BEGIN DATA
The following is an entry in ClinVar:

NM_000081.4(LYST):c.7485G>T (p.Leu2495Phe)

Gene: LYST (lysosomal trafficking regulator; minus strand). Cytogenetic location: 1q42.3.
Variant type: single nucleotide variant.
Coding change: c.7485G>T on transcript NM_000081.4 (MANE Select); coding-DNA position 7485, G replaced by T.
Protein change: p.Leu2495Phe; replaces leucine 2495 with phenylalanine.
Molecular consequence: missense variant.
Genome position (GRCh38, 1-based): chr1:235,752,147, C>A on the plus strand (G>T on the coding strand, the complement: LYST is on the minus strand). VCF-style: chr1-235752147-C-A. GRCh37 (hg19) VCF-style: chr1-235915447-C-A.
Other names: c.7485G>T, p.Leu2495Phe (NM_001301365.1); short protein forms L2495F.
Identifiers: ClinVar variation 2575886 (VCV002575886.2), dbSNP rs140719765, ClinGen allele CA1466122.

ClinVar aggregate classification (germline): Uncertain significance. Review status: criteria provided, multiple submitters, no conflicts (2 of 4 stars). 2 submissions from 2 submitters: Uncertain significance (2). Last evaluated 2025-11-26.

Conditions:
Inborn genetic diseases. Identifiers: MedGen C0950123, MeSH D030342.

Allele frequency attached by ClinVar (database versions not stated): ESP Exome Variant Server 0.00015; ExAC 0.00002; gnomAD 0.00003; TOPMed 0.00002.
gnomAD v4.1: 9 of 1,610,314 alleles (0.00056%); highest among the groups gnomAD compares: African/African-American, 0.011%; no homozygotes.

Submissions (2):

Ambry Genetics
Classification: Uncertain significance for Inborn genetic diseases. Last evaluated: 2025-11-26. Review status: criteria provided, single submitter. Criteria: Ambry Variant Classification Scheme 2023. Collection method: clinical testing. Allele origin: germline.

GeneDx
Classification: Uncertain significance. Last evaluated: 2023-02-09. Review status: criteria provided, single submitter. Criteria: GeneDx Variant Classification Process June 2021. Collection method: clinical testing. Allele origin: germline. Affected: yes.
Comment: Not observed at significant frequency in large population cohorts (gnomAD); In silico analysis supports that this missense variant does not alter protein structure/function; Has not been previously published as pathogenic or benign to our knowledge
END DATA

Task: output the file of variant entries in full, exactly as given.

The following is an entry in ClinVar:

NM_000081.4(LYST):c.7485G>T (p.Leu2495Phe)

Gene: LYST (lysosomal trafficking regulator; minus strand). Cytogenetic location: 1q42.3.
Variant type: single nucleotide variant.
Coding change: c.7485G>T on transcript NM_000081.4 (MANE Select); coding-DNA position 7485, G replaced by T.
Protein change: p.Leu2495Phe; replaces leucine 2495 with phenylalanine.
Molecular consequence: missense variant.
Genome position (GRCh38, 1-based): chr1:235,752,147, C>A on the plus strand (G>T on the coding strand, the complement: LYST is on the minus strand). VCF-style: chr1-235752147-C-A. GRCh37 (hg19) VCF-style: chr1-235915447-C-A.
Other names: c.7485G>T, p.Leu2495Phe (NM_001301365.1); short protein forms L2495F.
Identifiers: ClinVar variation 2575886 (VCV002575886.2), dbSNP rs140719765, ClinGen allele CA1466122.

ClinVar aggregate classification (germline): Uncertain significance. Review status: criteria provided, multiple submitters, no conflicts (2 of 4 stars). 2 submissions from 2 submitters: Uncertain significance (2). Last evaluated 2025-11-26.

Conditions:
Inborn genetic diseases. Identifiers: MedGen C0950123, MeSH D030342.

Allele frequency attached by ClinVar (database versions not stated): ESP Exome Variant Server 0.00015; ExAC 0.00002; gnomAD 0.00003; TOPMed 0.00002.
gnomAD v4.1: 9 of 1,610,314 alleles (0.00056%); highest among the groups gnomAD compares: African/African-American, 0.011%; no homozygotes.

Submissions (2):

Ambry Genetics
Classification: Uncertain significance for Inborn genetic diseases. Last evaluated: 2025-11-26. Review status: criteria provided, single submitter. Criteria: Ambry Variant Classification Scheme 2023. Collection method: clinical testing. Allele origin: germline.

GeneDx
Classification: Uncertain significance. Last evaluated: 2023-02-09. Review status: criteria provided, single submitter. Criteria: GeneDx Variant Classification Process June 2021. Collection method: clinical testing. Allele origin: germline. Affected: yes.
Comment: Not observed at significant frequency in large population cohorts (gnomAD); In silico analysis supports that this missense variant does not alter protein structure/function; Has not been previously published as pathogenic or benign to our knowledge